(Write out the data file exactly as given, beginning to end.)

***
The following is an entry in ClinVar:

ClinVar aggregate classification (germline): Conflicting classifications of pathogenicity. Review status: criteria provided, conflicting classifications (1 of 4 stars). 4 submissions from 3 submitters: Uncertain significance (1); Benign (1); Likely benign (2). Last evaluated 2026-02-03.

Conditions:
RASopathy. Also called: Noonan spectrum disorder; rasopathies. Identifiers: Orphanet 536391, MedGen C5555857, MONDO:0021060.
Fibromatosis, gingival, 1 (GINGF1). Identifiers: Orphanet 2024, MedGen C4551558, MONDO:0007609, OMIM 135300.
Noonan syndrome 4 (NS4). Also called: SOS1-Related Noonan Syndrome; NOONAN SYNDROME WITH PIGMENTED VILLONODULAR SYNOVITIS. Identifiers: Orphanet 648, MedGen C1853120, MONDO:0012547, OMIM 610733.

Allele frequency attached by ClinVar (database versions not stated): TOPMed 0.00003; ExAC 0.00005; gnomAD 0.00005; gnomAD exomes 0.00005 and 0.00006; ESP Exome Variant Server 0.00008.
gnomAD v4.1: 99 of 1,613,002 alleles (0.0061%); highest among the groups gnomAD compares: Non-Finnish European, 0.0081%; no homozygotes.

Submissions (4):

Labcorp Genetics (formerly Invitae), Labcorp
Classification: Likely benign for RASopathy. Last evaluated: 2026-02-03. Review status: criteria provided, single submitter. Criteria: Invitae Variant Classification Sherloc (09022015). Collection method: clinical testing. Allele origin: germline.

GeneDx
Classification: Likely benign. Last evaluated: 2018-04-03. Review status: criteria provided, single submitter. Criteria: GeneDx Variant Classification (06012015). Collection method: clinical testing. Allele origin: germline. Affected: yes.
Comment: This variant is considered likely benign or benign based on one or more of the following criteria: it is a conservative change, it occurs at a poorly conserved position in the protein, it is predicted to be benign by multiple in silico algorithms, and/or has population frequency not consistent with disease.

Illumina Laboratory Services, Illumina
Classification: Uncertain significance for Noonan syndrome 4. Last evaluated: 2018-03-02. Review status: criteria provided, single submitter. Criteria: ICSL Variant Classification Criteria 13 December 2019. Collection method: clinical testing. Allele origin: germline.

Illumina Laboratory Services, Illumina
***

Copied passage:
The following is an entry in ClinVar:

ClinVar aggregate classification (germline): Conflicting classifications of pathogenicity. Review status: criteria provided, conflicting classifications (1 of 4 stars). 4 submissions from 3 submitters: Uncertain significance (1); Benign (1); Likely benign (2). Last evaluated 2026-02-03.

Conditions:
RASopathy. Also called: Noonan spectrum disorder; rasopathies. Identifiers: Orphanet 536391, MedGen C5555857, MONDO:0021060.
Fibromatosis, gingival, 1 (GINGF1). Identifiers: Orphanet 2024, MedGen C4551558, MONDO:0007609, OMIM 135300.
Noonan syndrome 4 (NS4). Also called: SOS1-Related Noonan Syndrome; NOONAN SYNDROME WITH PIGMENTED VILLONODULAR SYNOVITIS. Identifiers: Orphanet 648, MedGen C1853120, MONDO:0012547, OMIM 610733.

Allele frequency attached by ClinVar (database versions not stated): TOPMed 0.00003; ExAC 0.00005; gnomAD 0.00005; gnomAD exomes 0.00005 and 0.00006; ESP Exome Variant Server 0.00008.
gnomAD v4.1: 99 of 1,613,002 alleles (0.0061%); highest among the groups gnomAD compares: Non-Finnish European, 0.0081%; no homozygotes.

Submissions (4):

Labcorp Genetics (formerly Invitae), Labcorp
Classification: Likely benign for RASopathy. Last evaluated: 2026-02-03. Review status: criteria provided, single submitter. Criteria: Invitae Variant Classification Sherloc (09022015). Collection method: clinical testing. Allele origin: germline.

GeneDx
Classification: Likely benign. Last evaluated: 2018-04-03. Review status: criteria provided, single submitter. Criteria: GeneDx Variant Classification (06012015). Collection method: clinical testing. Allele origin: germline. Affected: yes.
Comment: This variant is considered likely benign or benign based on one or more of the following criteria: it is a conservative change, it occurs at a poorly conserved position in the protein, it is predicted to be benign by multiple in silico algorithms, and/or has population frequency not consistent with disease.

Illumina Laboratory Services, Illumina
Classification: Uncertain significance for Noonan syndrome 4. Last evaluated: 2018-03-02. Review status: criteria provided, single submitter. Criteria: ICSL Variant Classification Criteria 13 December 2019. Collection method: clinical testing. Allele origin: germline.

Illumina Laboratory Services, Illumina